I hope that teenagers, like myself, read this entrancing novel and find themselves falling in...
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Short days went by before Alexandria faded naturally into the daily pattern of returning home late into the night, smelling like French fries and blithering excitedly about her first job. I found the routine to be adjustable but satisfying, despite my bleating disappointment at spending less time with her; contrarily, I participated in her jovial attitude merely because it caused a smile upon her face. After a solid week came and left, both of us were able to attend our jobs without struggle, as I drove her to McDonald’s and then took myself to the grocery store. Luckily, I got off work about an hour earlier than she, which gave me plenty of time to pick her up and head back to the apartment. Combining our minimum-waged income, together we summed enough weekly money to supply ourselves a bit better than previous weeks, and so I grew more relaxed—now I wouldn’t struggle stocking the fridge with enough food for two while continuously buying new clothes on such a low paycheck, and I didn’t have to bum money from Peter as often.
All in all, Alexandria’s new job was a plus in many ways.
School skimmed by in its ordinary fashion, nothing out of place and nothing had changed. Brad insisted upon inviting us to his every-other-night parties, but I refused (after asking her if she wanted to go or not), and declined any other alcohol-related events he offered. Daniel, Pete, James and I still played basketball nearly every day at the gym; receiving a progress report, Mr. Thurman praised Alexandria for maintaining perfect grades and ensured her graduation at the end of the school year, which was fast-approaching. The bitter grasp of winter slowly but surely weakened as February eased into March, losing some of its frosting cling to the bare trees and dimming gradually under the warming sun. Spring was just a couple weeks away, and the stubby reincarnation of green grass and hinting buds of flowers was proof of its coming. Children began playing on the streets during warmer days and some small animals such as squirrels, robins and other birds chattered across the town as they woke from hibernation. I enjoyed watching Alexandria gaze out the windows, sighing peacefully, the appreciation of the heating atmosphere seemingly soaking into her personality; she was becoming brighter physically and emotionally, escaping the hatred grip of winter that she so bitterly disliked.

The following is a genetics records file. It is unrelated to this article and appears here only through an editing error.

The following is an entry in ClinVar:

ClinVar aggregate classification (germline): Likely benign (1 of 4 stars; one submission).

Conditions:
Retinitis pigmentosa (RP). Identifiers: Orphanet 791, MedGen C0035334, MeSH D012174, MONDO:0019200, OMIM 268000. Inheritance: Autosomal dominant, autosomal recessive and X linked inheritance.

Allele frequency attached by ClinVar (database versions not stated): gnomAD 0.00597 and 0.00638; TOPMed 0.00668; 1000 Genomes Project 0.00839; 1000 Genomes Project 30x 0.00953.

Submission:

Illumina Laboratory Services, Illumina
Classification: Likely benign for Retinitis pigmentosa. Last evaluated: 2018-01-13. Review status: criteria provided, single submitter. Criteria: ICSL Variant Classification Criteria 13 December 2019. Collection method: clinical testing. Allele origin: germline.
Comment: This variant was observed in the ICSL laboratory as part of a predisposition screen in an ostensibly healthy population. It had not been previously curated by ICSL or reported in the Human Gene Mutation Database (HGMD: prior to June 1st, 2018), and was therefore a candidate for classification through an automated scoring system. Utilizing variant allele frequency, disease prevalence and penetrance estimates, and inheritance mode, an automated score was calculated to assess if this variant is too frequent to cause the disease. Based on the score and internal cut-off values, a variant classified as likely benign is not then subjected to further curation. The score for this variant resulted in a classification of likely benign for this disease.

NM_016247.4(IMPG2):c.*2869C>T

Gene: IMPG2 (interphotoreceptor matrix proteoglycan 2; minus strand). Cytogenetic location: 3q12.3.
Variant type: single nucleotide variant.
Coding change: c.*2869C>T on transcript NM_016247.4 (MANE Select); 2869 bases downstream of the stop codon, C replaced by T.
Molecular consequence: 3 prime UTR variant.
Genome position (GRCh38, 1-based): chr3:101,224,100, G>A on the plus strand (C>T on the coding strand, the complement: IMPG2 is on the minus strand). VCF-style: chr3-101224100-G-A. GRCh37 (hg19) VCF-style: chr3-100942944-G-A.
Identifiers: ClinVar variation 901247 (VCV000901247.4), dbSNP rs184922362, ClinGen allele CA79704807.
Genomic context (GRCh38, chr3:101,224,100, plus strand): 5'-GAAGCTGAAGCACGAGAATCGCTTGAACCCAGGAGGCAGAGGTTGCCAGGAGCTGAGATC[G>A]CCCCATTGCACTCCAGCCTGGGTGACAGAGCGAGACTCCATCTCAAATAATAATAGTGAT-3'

My cheap, inexpensive cell phone vibrated within my pocket. It was a Thursday evening, the night calm and silent, endless stars twinkling in the black sky, unhindered by a single cloud; the air was cool but not overbearing, a more mellowed tint than other, colder days, but shivering enough that Alexandria was tucked beneath my leather jacket. We lay close together in the backyard of the apartment, a blanket underneath us and looking up at the wondrous galaxy. Neither of us spoke for the most part, savoring every sense around us and resting comfortably, my arm cupped under Alexandria’s neck. Several days ago, she had informed me that looking at the stars and the moon was very comforting to her, a sweet reminder of her mother. Since then, I had insisted gently that we sprawl out on the grass and enjoy the stars every night, and so we had. I smiled to myself, recalling the stranded tear of joy that rolled down her cheek once I told her how happy it’d make me to bring her further peace, and expressed how I’d gaze at the stars with her every night for as long as she wished.